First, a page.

On one of the music discussion groups I subscribe to there was a discussion of strings for the upright bass. Strings aren’t something that most bass players like to think about, because they are very expensive, twenty to forty times as much as guitar strings. But I also have a clear memory of the sinking feeling I got when I watched John Herrmann, who was playing bass for the Reeltime Travelers at Merlefest, somehow manage to break a string just as the set was beginning. Like most bass players, he didn’t have any extra strings with him. Unlike most bass players, he knew the instrument well enough to finish the set with only three strings.

Like most bass players, I’m not in John Herrmann’s league, and so I was reminded that carrying an extra set of strings would be a good idea. But that was eighteen months ago, and although I thought about it from time to time I couldn’t bring myself to spend $150 to fix the problem. Until the recent discussion, which recommended a particular brand that was said to have a very good sound and feel, approximating the gut strings that were common in days of yore. I was intrigued enough to order a pair; Chris restrung the bass for me last night, and we spent about an hour playing.

The sound really is better. I think the strings are louder, which means I don’t have to pluck nearly as hard to get a good tone from them. More important, the notes sound much clearer when the strings are stopped (i.e. when I’m pressing the string to the fingerboard to get a note). The low notes are very clear, compared to the vague thump I used to get with the old strings. Some of the stopped notes actually “growl” (I don’t know how else to describe this, it is a pleasant sort of buzzing sound, commonly heard in jazz playing). And some notes that were problematic with the old strings now sound good. And keep in mind, people often commented on how good the old strings sounded. Those strings will stay in the bass case as a backup.

We’ve seen unusual winter weather the last few days, very warm and sunny. On Monday the temperature rose to over 70 degrees, and then in late afternoon a monstrous storm moved in. We lost power a few minutes into it. There were torrential rains for more than an hour. And as we watched the clouds moving through we could see tornado funnels forming and beginning to drop down, so we headed for the basement. The rain and wind eventually ended, but power wasn’t restored until about 10pm. Later we heard that much of the area didn’t get power back until the next morning.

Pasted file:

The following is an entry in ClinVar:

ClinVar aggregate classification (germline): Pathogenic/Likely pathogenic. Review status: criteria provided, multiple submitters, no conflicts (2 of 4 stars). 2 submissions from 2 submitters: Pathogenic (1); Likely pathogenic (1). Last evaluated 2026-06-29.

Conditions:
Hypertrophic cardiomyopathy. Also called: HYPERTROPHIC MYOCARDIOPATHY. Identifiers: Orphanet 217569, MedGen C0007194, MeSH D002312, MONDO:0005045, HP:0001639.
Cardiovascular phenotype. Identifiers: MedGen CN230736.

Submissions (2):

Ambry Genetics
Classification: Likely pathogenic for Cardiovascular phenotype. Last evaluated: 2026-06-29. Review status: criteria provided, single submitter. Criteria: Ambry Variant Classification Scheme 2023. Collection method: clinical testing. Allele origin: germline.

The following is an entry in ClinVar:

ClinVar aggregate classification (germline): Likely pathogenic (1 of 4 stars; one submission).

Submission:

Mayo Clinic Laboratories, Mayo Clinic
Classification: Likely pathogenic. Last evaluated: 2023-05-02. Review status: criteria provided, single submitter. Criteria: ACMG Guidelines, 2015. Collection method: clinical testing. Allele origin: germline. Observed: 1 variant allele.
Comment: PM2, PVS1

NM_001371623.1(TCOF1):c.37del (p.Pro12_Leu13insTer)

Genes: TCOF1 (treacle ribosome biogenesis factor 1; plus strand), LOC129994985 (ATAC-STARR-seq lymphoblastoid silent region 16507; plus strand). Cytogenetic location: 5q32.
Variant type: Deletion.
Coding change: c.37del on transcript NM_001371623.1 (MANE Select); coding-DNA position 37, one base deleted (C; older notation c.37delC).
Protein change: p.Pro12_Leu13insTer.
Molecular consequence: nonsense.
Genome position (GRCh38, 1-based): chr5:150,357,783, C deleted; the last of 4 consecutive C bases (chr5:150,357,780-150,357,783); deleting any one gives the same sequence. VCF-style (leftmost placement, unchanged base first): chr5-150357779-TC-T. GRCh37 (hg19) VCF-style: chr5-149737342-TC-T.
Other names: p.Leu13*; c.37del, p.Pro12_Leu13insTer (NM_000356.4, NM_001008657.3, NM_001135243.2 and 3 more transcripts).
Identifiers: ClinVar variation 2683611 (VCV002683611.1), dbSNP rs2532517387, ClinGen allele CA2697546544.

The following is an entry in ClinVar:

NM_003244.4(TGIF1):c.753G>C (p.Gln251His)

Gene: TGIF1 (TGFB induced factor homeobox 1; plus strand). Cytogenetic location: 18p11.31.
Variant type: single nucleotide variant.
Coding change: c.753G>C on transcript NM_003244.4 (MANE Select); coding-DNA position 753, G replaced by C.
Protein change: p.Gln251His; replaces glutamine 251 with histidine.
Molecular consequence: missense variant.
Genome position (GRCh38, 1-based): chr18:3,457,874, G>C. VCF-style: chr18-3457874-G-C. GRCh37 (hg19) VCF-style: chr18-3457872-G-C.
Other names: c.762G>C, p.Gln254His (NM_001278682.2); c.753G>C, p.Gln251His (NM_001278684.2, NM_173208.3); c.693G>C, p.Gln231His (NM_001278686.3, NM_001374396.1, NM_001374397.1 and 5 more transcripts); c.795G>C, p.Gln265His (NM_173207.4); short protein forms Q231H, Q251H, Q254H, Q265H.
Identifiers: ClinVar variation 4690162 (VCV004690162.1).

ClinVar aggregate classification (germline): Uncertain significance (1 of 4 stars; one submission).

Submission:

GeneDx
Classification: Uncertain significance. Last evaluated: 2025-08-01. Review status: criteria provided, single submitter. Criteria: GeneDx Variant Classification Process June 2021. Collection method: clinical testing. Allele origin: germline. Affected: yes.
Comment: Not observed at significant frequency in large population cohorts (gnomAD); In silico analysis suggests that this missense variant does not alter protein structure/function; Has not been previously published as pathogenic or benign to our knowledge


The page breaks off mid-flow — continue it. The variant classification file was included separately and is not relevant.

Tuesday I was in town, chatting with a fellow who lives near us. He asked me if I had seen the tornado damage. I hadn’t, because when coming into town I had turned right instead of left onto the main highway. Coming home I drove past the turn to our house, and not a hundred yards down the road I saw on one side a tobacco barn whose roof had been mostly torn off, and on the other side an Amish house which had been partially destroyed, massive amounts of debris covering the pastures and hills. I wasn’t surprised to see quite a few buggies and cars parked by the house—I assumed the community was already pitching in to put things back together.

The house that was destroyed is only three miles down the hollow from here. I wouldn’t be surprised if the funnel we saw was the one that destroyed it. We’re thankful to God for sparing us, and we’re also grateful that he placed those folks in a community that knows how to respond to such a disaster.

Yesterday I decided it was long past time to get Kentucky plates and a driver’s license, so I took one of the vehicles into Columbia, the county seat. We live at the very edge of Adair County, Columbia is at the opposite edge, and the town of Russell Springs is closer to us, so we don’t get to Columbia much. And outside of county government functions, there’s not much reason for us to go. One advantage of a sleepy rural town is that there usually aren’t lines, and so even at the relaxed pace that is common here it doesn’t take too long to transact your business. I had plates and a new license in less than thirty minutes.

One notable thing was that the folks behind the counter seemed to know just about everyone but me. One pleasant thing was that the fellow making my driver’s license took time to chat with me. The usual icebreaker is “Whereabouts do you live?”, and it turned out that he lives just a couple of miles from here. He’s the one who told me about the tornado damage.

Ridgewood Boys daily podcast

The Ridgewood Boys Daily Podcast is going public. Every weekday we plan to post a new fifteen-minute program of songs and patter. You can access the programs individually through the podcast weblog, or you can subscribe by coping this link into any podcast-catching application such as iTunes:


Feedback is greatly appreciated.